Senators drafting a new tax plan for the state have adopted some House ideas in their latest proposal. However, the measure still contains big differences between the two chambers.
State Senate leaders rolled out the latest version of their tax reform plan Monday. The plan is closer to the House's proposal, but some key dfferences remain.
The tax bill now being hashed out between the House and Senate could abandon some of the key features many reformers expected to see before the legislative session began.
The House and Senate have both offered up tax and spending plans. Now leaders from the two chambers will negotiate over their differences largely behind closed doors.
The plan cuts corporate and individual income taxes but critics say it strips too much money away from state government.
A leading proponent of tax reform in North Carolina has resigned a key Senate chairmanship, saying "special interests" have forced other leaders to back off needed reforms. Senate leader Phil Berger refused to accept the resignation.
House Bill 998, sponsored by Rep. David Lewis, R-Harnett, would lower personal and corporate income taxes, but would expand sales taxes to labor charges, delivery and installation, electric bills and movie tickets. It was approved Thursday afternoon by the House Appropriations committee.
The tax reform plan House leaders are backing is on hold after caucus frictions surfaced in committee Wednesday morning.
A state tax credit for the film industry barely survived Tuesday as the House Finance Committee quickly approved a major overhaul of North Carolina's tax code.
State House and Senate lawmakers are weighing a trio of tax reform packages. Here's an overview of how the three plans compare on income and sales changes, deductions, and cost.
North Carolina is one of 35 states that doesn't tax Social Security benefits. Seniors and advocates have a message for Senate leaders: Please don't start now.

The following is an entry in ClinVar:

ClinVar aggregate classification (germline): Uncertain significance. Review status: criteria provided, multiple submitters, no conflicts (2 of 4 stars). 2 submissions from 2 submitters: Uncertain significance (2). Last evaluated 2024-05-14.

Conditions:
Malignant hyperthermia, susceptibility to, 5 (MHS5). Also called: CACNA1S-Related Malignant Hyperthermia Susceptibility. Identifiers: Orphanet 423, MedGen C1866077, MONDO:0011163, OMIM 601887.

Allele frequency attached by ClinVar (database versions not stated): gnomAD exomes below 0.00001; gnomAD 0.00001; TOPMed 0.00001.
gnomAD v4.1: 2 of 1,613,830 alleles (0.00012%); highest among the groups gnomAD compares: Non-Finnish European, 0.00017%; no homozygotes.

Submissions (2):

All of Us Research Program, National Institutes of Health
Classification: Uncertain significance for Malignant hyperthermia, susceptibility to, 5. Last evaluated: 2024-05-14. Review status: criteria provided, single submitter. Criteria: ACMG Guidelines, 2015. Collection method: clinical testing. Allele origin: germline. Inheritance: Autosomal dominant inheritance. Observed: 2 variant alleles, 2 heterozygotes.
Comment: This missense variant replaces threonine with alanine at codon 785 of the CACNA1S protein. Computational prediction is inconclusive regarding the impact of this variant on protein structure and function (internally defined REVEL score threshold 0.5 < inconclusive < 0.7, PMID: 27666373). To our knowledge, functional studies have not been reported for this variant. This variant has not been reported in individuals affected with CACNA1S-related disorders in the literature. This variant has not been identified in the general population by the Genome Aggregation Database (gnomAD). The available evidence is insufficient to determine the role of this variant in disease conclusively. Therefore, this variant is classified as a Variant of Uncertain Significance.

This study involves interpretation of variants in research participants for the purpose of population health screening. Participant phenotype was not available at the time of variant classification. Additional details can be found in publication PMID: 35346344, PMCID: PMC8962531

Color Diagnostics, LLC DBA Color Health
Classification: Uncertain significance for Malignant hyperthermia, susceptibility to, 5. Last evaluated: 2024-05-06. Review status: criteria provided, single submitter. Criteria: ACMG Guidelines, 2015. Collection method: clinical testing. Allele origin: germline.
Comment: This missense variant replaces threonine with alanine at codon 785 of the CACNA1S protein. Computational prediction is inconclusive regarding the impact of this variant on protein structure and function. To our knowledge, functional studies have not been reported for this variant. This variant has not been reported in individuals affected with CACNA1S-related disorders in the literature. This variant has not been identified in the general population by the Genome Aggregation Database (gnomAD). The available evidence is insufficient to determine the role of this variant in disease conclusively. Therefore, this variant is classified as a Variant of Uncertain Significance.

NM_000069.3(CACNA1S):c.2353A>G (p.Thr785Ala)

Senate leaders say their bill would expand sales taxes to many services as well as prescription drugs. Income taxes rates would drop, but some families would end up paying more in taxes.
GOP leaders say their tax plan will reduces sales, income and corporate taxes by curbing government spending.
A piece of the state Senate's tax reform package unveiled Wednesday would eliminate local and state privilege taxes in favor of a franchise tax system. Cities would not be able to charge the new tax.
Despite the reservations of his budget director, Gov. Pat McCrory said Thursday that he still wants to look at the possibility of eliminating North Carolina's income tax.
Art Pope, who was named last month as Gov. Pat McCrory's budget chief, said Wednesday that a push by Senate Republicans to eliminate North Carolina's income tax is misguided.
Republican legislative leaders are crafting a package of changes to North Carolina's tax code that they say will stimulate economic growth, including slapping a 6 percent sales tax on groceries.
The rough outlines of the Republican plan are clear enough: lower and eliminate corporate and individual income taxes. Replace that revenue through a flatter, simpler tax for businesses and broaden the sales tax base by taxing more items.
Advocates of tax reform says the state needs to get rid of tax breaks for special interests. But many "loopholes" in the state's tax code are breaks used by average citizens, nonprofits and small businesses.
Repeal Estate Tax